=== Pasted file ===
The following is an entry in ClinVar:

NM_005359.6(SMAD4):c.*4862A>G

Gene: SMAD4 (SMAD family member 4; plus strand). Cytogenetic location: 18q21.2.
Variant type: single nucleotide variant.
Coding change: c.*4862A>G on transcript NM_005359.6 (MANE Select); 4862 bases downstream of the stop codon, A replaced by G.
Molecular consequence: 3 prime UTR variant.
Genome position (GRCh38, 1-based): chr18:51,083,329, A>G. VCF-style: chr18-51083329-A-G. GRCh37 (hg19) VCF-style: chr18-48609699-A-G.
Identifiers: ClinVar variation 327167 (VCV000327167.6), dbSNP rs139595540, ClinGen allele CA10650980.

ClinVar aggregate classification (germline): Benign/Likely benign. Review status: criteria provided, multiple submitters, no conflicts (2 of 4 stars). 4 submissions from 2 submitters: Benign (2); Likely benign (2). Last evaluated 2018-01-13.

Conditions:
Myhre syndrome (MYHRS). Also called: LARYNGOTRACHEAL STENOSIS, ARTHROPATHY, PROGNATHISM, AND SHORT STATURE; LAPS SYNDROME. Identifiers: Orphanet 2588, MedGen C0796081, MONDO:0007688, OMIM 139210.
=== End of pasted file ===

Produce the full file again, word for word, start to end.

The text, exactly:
The following is an entry in ClinVar:

NM_005359.6(SMAD4):c.*4862A>G

Gene: SMAD4 (SMAD family member 4; plus strand). Cytogenetic location: 18q21.2.
Variant type: single nucleotide variant.
Coding change: c.*4862A>G on transcript NM_005359.6 (MANE Select); 4862 bases downstream of the stop codon, A replaced by G.
Molecular consequence: 3 prime UTR variant.
Genome position (GRCh38, 1-based): chr18:51,083,329, A>G. VCF-style: chr18-51083329-A-G. GRCh37 (hg19) VCF-style: chr18-48609699-A-G.
Identifiers: ClinVar variation 327167 (VCV000327167.6), dbSNP rs139595540, ClinGen allele CA10650980.

ClinVar aggregate classification (germline): Benign/Likely benign. Review status: criteria provided, multiple submitters, no conflicts (2 of 4 stars). 4 submissions from 2 submitters: Benign (2); Likely benign (2). Last evaluated 2018-01-13.

Conditions:
Myhre syndrome (MYHRS). Also called: LARYNGOTRACHEAL STENOSIS, ARTHROPATHY, PROGNATHISM, AND SHORT STATURE; LAPS SYNDROME. Identifiers: Orphanet 2588, MedGen C0796081, MONDO:0007688, OMIM 139210.